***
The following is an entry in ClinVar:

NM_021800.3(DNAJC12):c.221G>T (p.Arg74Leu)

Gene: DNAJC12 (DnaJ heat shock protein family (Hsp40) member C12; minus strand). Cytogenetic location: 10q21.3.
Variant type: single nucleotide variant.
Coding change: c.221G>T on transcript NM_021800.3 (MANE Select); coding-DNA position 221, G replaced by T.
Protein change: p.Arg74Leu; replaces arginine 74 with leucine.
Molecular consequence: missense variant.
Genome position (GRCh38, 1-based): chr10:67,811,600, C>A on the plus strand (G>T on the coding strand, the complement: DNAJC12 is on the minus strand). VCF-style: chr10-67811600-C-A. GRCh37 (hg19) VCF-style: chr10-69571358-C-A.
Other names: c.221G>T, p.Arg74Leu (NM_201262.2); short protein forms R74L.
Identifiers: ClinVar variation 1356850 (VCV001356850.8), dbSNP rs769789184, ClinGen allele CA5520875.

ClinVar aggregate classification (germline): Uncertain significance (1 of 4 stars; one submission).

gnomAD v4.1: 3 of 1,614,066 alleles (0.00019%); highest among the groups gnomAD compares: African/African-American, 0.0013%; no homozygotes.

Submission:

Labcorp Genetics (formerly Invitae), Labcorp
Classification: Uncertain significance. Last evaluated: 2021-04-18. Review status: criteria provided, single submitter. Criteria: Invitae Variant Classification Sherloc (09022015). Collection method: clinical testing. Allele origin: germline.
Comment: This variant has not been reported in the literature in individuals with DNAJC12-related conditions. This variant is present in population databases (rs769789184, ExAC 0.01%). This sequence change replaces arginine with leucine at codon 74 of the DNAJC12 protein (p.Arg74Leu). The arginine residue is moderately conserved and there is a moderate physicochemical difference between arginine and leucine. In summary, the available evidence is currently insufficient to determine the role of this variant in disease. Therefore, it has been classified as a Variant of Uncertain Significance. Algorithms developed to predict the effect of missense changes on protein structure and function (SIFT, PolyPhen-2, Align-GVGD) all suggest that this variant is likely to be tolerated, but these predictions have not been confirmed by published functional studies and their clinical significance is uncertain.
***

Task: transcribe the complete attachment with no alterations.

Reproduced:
The following is an entry in ClinVar:

NM_021800.3(DNAJC12):c.221G>T (p.Arg74Leu)

Gene: DNAJC12 (DnaJ heat shock protein family (Hsp40) member C12; minus strand). Cytogenetic location: 10q21.3.
Variant type: single nucleotide variant.
Coding change: c.221G>T on transcript NM_021800.3 (MANE Select); coding-DNA position 221, G replaced by T.
Protein change: p.Arg74Leu; replaces arginine 74 with leucine.
Molecular consequence: missense variant.
Genome position (GRCh38, 1-based): chr10:67,811,600, C>A on the plus strand (G>T on the coding strand, the complement: DNAJC12 is on the minus strand). VCF-style: chr10-67811600-C-A. GRCh37 (hg19) VCF-style: chr10-69571358-C-A.
Other names: c.221G>T, p.Arg74Leu (NM_201262.2); short protein forms R74L.
Identifiers: ClinVar variation 1356850 (VCV001356850.8), dbSNP rs769789184, ClinGen allele CA5520875.

ClinVar aggregate classification (germline): Uncertain significance (1 of 4 stars; one submission).

gnomAD v4.1: 3 of 1,614,066 alleles (0.00019%); highest among the groups gnomAD compares: African/African-American, 0.0013%; no homozygotes.

Submission:

Labcorp Genetics (formerly Invitae), Labcorp
Classification: Uncertain significance. Last evaluated: 2021-04-18. Review status: criteria provided, single submitter. Criteria: Invitae Variant Classification Sherloc (09022015). Collection method: clinical testing. Allele origin: germline.
Comment: This variant has not been reported in the literature in individuals with DNAJC12-related conditions. This variant is present in population databases (rs769789184, ExAC 0.01%). This sequence change replaces arginine with leucine at codon 74 of the DNAJC12 protein (p.Arg74Leu). The arginine residue is moderately conserved and there is a moderate physicochemical difference between arginine and leucine. In summary, the available evidence is currently insufficient to determine the role of this variant in disease. Therefore, it has been classified as a Variant of Uncertain Significance. Algorithms developed to predict the effect of missense changes on protein structure and function (SIFT, PolyPhen-2, Align-GVGD) all suggest that this variant is likely to be tolerated, but these predictions have not been confirmed by published functional studies and their clinical significance is uncertain.